with Brian Jacob

Journal of Economic Perspectives 30(3).
Read the pre-publication version, an earlier version, or the journal page.

with Andreas Mueller and Till von Wachter

Journal of Labor Economics 34 (S1, pt. 2).
Read the Appendix, journal site, or NBER digest summary. Access the replication materials.

Social Security Disability Insurance (SSDI) awards rise during recessions. If marginal applicants are able to work but unable to find jobs, countercyclical Unemployment Insurance (UI) benefit extensions may reduce SSDI uptake. Exploiting UI extensions in the Great Recession as a source of variation, we find no indication that expiration of UI benefits causes SSDI applications and can rule out effects of meaningful magnitude. A supplementary analysis finds little overlap between the two programs’ recipient populations: only 28% of SSDI awardees had any labor force attachment in the prior calendar year, and of those, only 4% received UI.

with Austin Nichols

In Economics of Means-Tested Transfer Programs in the United States, Volume I, Robert A. Moffitt, ed. Chicago: University of Chicago Press.
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with Henry S. Farber and Robert G. Valletta

American Economic Review: Papers & Proceedings 105(5).
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American Economic Review 105(1).
Read the pre-publication version, appendix, journal page, or New York Times op ed. Access the replication materials.

Teacher contracts that condition pay and retention on demonstrated performance can improve selection into and out of teaching. I study alternative contracts in a simulated teacher labor market that incorporates dynamic self-selection and Bayesian learning. Bonus policies create only modest incentives and thus have small effects on selection. Reductions in tenure rates can have larger effects, but must be accompanied by substantial salary increases; elimination of tenure confers little additional benefit unless firing rates are extremely high. Benefits of both bonus and tenure policies exceed costs, though optimal policies are sensitive to labor market parameters about which little is known.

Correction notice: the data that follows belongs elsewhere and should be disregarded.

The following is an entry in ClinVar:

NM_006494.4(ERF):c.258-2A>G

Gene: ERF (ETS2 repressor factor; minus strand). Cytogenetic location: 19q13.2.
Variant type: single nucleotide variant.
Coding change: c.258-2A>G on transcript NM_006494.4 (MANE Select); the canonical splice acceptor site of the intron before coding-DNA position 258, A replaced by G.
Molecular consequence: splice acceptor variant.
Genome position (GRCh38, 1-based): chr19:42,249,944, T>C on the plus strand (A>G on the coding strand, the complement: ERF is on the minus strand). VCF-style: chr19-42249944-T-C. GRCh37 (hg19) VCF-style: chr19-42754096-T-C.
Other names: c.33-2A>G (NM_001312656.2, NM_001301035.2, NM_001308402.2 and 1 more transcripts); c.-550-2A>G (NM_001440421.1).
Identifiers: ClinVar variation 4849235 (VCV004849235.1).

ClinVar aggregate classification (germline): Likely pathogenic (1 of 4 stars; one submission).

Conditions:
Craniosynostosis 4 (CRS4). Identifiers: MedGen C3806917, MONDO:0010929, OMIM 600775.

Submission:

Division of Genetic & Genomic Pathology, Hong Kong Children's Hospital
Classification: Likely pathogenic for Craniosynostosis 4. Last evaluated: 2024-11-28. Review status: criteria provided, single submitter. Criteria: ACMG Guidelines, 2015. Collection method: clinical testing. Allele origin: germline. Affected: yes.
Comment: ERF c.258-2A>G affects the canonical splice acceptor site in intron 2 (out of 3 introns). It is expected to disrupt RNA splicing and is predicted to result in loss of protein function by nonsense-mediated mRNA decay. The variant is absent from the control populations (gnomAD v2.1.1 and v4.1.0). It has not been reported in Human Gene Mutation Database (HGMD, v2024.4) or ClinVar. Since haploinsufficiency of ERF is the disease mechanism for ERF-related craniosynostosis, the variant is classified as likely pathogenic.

with Nathan Wozny

Journal of Human Resources 48(3).
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Analysts often examine the black-white test score gap conditional on current family income. We describe a method for identifying the gap conditional on the family’s permanent income. Current income explains only about half as much of the black-white test gap as does permanent income, and the gap among families with the same permanent income is only 0.2 to 0.3 standard deviations in two commonly used samples. When we add permanent income to the controls used by Fryer and Levitt (2006), the unexplained gap in third grade shrinks below 0.15 SDs, less than half of what is found with their controls.